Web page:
If possible, choose a teacher who has taught you for multiple years or classes (my recommender taught me three different classes over two years!). Pick a teacher who has taught you recently: a junior year teacher is ideal, but a sophomore year teacher is also fine if you’ve maintained a relationship with them. You’ll also want to choose someone who knows what you do outside of class (a club advisor, etc.). This way, they can verify the projects or clubs you mention in your application.

Colleges typically want two recommendation letters. Although it isn’t required, a good rule of thumb is to choose one humanities teacher and one STEM teacher. For some schools like MIT, this is required, so make sure you check with the colleges in your college list!

Improve Relationships
Once you’ve made a mental list of potential teachers, try cultivating your relationship with them. If you currently take their classes, ask questions in class, after class, or during their office hours. Take more of their classes or get involved in their club. Get to know them outside of class and invite them to be a mentor to you. The more you interact with your teachers, the better they get to know you and the more accurate their recommendation letters will be.



Students often give teachers thank-you gifts to teachers at the end of the year. While it isn’t unheard of for students to gift teachers iPhones or even laptops, buying goodwill is not earning goodwill. The thoughtfulness of the gift is more important than its cost. Consider a gift that will allow you to connect with your teachers. For instance, if you share an interest in pre-Revolutionary War shipbuilding, you can buy a book on the topic, read it, and gift it to your teacher with a note saying you look forward to talking about it. Not only is this gift a show of goodwill, but it also helps you interact more with your teacher.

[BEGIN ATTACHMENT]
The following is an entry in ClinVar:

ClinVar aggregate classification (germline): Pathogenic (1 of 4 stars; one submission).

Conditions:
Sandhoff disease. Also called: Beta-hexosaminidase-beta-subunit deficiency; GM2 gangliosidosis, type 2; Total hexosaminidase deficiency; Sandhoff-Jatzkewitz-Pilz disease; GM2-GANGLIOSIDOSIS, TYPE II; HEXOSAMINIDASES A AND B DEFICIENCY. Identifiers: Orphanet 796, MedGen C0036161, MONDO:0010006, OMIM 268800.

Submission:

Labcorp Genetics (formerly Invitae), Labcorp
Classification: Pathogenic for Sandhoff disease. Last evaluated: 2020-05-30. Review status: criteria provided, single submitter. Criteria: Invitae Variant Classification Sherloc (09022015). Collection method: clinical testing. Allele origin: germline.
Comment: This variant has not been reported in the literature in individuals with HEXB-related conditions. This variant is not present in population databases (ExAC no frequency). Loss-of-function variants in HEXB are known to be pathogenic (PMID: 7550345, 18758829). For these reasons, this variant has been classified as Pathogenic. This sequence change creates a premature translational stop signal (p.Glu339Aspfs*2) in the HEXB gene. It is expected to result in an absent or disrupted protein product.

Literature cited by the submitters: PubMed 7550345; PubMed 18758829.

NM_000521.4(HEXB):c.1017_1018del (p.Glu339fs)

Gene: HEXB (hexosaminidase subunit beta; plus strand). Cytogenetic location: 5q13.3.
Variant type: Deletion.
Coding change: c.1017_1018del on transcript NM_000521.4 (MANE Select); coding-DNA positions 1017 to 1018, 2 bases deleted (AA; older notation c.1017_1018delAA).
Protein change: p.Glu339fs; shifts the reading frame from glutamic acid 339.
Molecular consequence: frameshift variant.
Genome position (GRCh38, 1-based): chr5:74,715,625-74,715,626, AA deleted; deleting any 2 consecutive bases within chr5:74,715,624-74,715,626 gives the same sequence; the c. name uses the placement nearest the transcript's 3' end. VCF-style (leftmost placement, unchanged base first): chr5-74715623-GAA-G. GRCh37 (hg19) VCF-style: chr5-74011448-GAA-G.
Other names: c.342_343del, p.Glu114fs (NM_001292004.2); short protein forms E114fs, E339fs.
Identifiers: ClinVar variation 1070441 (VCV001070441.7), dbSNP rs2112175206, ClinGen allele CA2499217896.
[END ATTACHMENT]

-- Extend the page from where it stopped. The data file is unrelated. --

How to Ask

When you ask your teachers to write a recommendation letter, ask them in-person. Ideally, this should be toward the end of your junior year, but don’t ask on the last day of class as a rejection will leave you scrambling for a backup. You can also ask them in the fall, but it’s riskier as they might not remember as much and may have already agreed to write other letters. If you’re not 100% sure that they’ll write an enthusiastic letter of recommendation for you, you can ask them if they could write a positive letter for you. You don’t want to ask for a letter of recommendation only to get one that doesn’t recommend you.

If your teacher accepts your request, support them so they can write you the best possible letter of recommendation! Schedule a meeting with them and advocate for yourself. Bring a copy of your resume and personal statement and discuss your goals and plans for the future. Let them know where you’re applying to and what program(s) you’re applying for. You can also talk about how you’re doing (or did) in the teacher’s class(es) and the projects you have completed. Tell your teacher about the challenges you’ve overcome or anecdotes you want them to share. With this conversation and the supporting documents, you will refresh your teacher’s memory of you and give them specific details they can include in your letter of recommendation. Remember, you want a customized and glowing letter of recommendation, so give them the tools to do so. And of course, remember to thank your teachers after they write your recommendation letter!

Do you need help figuring out how to strategize your college applications, so that you craft the best application possible? Talk to us about our Application Coaching Program, so that we can support you or your child through the entire process!